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Violation of "good faith" in contracts????

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09-12-2004, 10:28 PM
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MePutPuckInNet
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Violation of "good faith" in contracts????

Well,,,I've been thinking about this for a while, and I just don't get it..... The NHL has stated, in the press that they established a "war chest" of approx. $300 million. Right? So what I can't comprehend about that is.....how could they continue to sign players to contracts after? Wouldn't the establishment of a "war chest" be an indicator that they were PLANNING on locking out the players? And if that's the case....then wouldn't any players signed contracts thereafter be in violation of the legal "good faith" principal????

"Bad faith refers to dishonesty or fraud in a transaction, such as entering into an agreement with no intention of ever living up to its terms..."
definition

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09-12-2004, 10:59 PM
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JeSuisReine
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I don't think it would be a violation of good faith because the owners aren't signing the contracts with no intention of honoring them. If there were a season, they would honor them, and when the next season begins, they will honor the contracts. Thus its good faith.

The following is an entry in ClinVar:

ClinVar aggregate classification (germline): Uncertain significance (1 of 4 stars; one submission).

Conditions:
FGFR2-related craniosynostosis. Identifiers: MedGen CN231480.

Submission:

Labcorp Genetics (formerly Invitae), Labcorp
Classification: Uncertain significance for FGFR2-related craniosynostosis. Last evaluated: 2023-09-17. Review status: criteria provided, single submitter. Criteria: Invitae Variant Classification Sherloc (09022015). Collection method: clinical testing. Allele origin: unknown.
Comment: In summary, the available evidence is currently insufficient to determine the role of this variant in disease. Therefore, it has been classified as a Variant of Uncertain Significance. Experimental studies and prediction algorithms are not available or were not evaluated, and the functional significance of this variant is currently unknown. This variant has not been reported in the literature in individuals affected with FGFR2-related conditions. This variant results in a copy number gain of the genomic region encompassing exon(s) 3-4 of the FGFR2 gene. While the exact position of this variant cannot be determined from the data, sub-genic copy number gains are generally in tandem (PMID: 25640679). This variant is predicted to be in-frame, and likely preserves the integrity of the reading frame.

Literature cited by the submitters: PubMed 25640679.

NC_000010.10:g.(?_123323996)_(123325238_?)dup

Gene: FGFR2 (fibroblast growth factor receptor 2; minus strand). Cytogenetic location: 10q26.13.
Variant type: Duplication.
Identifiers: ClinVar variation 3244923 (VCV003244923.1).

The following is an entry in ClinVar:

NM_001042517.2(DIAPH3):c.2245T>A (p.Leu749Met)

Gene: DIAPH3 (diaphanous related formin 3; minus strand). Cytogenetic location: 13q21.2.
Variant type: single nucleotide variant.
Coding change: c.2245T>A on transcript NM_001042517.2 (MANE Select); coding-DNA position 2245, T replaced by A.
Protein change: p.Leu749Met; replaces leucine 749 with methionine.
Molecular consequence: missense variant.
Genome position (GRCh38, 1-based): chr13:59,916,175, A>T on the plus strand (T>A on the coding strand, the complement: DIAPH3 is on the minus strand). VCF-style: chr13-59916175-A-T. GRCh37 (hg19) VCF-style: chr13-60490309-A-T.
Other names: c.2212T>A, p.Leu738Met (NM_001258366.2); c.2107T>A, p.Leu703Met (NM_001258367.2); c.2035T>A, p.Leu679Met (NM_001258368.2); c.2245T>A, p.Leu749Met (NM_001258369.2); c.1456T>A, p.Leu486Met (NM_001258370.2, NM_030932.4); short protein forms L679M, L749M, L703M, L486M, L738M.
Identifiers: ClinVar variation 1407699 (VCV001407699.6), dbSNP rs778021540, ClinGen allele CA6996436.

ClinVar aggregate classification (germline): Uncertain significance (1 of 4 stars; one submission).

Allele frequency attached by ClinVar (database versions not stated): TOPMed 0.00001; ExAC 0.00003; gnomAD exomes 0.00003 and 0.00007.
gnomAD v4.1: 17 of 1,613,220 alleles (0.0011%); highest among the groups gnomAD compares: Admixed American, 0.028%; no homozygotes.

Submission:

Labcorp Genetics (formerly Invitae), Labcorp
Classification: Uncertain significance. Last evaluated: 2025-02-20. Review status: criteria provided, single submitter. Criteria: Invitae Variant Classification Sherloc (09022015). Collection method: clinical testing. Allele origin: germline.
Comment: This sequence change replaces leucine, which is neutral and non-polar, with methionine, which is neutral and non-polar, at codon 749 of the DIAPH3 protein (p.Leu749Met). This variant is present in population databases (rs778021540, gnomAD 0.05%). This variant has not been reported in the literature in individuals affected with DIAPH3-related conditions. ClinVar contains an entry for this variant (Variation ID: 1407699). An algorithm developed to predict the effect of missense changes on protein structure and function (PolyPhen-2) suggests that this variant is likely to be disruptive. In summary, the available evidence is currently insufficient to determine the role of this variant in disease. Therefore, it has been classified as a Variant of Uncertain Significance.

[at least that is what I think...I don't know if business law actually supports that or not]

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09-12-2004, 11:06 PM
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MePutPuckInNet
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well...here's the definition of Bad Faith: 1) n. intentional dishonest act by not fulfilling legal or contractual obligations, misleading another, entering into an agreement without the intention or means to fulfill it, or violating basic standards of honesty in dealing with others. Most states recognize what is called "implied covenant of good faith and fair dealing" which is breached by acts of bad faith, for which a lawsuit may be brought (filed) for the breach (just as one might sue for breach of contract). The question of bad faith may be raised as a defense to a suit on a contract. 2) adj. when there is bad faith then a transaction is called a "bad faith" contract or "bad faith" offer. source

So...uh....what I'm saying is....if they knew damn well they didn't have the money to fulfill the contracts with the players....or the means .... and in fact, were so sure of this that they knew long ago...long enough to even establish a fund for the owner's survival during a lockout.....I mean...i dunno.....something sure smells about that.....and not like Roses, either

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09-13-2004, 07:08 AM
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me2
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Quote:
Originally Posted by MePutPuckInNet